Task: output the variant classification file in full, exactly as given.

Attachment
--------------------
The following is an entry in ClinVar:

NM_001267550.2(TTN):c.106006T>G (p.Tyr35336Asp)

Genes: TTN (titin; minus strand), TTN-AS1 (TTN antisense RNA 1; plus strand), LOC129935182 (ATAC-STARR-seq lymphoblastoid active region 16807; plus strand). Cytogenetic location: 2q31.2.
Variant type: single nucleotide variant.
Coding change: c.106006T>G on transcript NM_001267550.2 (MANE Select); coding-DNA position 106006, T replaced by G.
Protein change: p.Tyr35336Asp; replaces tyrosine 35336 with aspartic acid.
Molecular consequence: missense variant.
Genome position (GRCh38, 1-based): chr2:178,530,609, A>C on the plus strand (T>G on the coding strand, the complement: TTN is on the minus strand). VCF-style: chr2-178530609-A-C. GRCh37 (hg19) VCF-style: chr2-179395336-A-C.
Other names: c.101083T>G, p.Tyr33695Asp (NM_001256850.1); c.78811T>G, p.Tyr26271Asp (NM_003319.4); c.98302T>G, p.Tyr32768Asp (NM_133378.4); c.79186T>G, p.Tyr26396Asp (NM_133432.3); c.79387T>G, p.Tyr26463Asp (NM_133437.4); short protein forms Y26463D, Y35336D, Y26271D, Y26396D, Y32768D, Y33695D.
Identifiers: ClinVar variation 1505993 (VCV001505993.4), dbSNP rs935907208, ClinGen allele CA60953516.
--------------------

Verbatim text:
The following is an entry in ClinVar:

NM_001267550.2(TTN):c.106006T>G (p.Tyr35336Asp)

Genes: TTN (titin; minus strand), TTN-AS1 (TTN antisense RNA 1; plus strand), LOC129935182 (ATAC-STARR-seq lymphoblastoid active region 16807; plus strand). Cytogenetic location: 2q31.2.
Variant type: single nucleotide variant.
Coding change: c.106006T>G on transcript NM_001267550.2 (MANE Select); coding-DNA position 106006, T replaced by G.
Protein change: p.Tyr35336Asp; replaces tyrosine 35336 with aspartic acid.
Molecular consequence: missense variant.
Genome position (GRCh38, 1-based): chr2:178,530,609, A>C on the plus strand (T>G on the coding strand, the complement: TTN is on the minus strand). VCF-style: chr2-178530609-A-C. GRCh37 (hg19) VCF-style: chr2-179395336-A-C.
Other names: c.101083T>G, p.Tyr33695Asp (NM_001256850.1); c.78811T>G, p.Tyr26271Asp (NM_003319.4); c.98302T>G, p.Tyr32768Asp (NM_133378.4); c.79186T>G, p.Tyr26396Asp (NM_133432.3); c.79387T>G, p.Tyr26463Asp (NM_133437.4); short protein forms Y26463D, Y35336D, Y26271D, Y26396D, Y32768D, Y33695D.
Identifiers: ClinVar variation 1505993 (VCV001505993.4), dbSNP rs935907208, ClinGen allele CA60953516.